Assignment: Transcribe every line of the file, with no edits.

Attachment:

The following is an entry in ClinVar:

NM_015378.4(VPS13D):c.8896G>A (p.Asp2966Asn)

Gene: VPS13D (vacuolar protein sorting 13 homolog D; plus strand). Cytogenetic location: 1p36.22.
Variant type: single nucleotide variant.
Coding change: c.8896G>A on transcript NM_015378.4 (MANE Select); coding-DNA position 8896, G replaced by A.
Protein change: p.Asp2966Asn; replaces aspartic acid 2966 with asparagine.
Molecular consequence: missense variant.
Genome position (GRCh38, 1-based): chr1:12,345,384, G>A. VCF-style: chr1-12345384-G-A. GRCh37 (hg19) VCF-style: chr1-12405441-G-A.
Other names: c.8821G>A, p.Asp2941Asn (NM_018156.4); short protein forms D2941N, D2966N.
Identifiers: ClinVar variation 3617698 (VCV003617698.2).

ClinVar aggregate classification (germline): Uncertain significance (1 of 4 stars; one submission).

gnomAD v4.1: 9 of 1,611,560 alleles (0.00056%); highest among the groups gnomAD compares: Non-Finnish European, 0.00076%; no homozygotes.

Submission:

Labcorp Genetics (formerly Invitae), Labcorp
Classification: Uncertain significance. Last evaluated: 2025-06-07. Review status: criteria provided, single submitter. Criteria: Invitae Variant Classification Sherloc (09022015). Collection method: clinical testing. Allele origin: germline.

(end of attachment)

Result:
The following is an entry in ClinVar:

NM_015378.4(VPS13D):c.8896G>A (p.Asp2966Asn)

Gene: VPS13D (vacuolar protein sorting 13 homolog D; plus strand). Cytogenetic location: 1p36.22.
Variant type: single nucleotide variant.
Coding change: c.8896G>A on transcript NM_015378.4 (MANE Select); coding-DNA position 8896, G replaced by A.
Protein change: p.Asp2966Asn; replaces aspartic acid 2966 with asparagine.
Molecular consequence: missense variant.
Genome position (GRCh38, 1-based): chr1:12,345,384, G>A. VCF-style: chr1-12345384-G-A. GRCh37 (hg19) VCF-style: chr1-12405441-G-A.
Other names: c.8821G>A, p.Asp2941Asn (NM_018156.4); short protein forms D2941N, D2966N.
Identifiers: ClinVar variation 3617698 (VCV003617698.2).

ClinVar aggregate classification (germline): Uncertain significance (1 of 4 stars; one submission).

gnomAD v4.1: 9 of 1,611,560 alleles (0.00056%); highest among the groups gnomAD compares: Non-Finnish European, 0.00076%; no homozygotes.

Submission:

Labcorp Genetics (formerly Invitae), Labcorp
Classification: Uncertain significance. Last evaluated: 2025-06-07. Review status: criteria provided, single submitter. Criteria: Invitae Variant Classification Sherloc (09022015). Collection method: clinical testing. Allele origin: germline.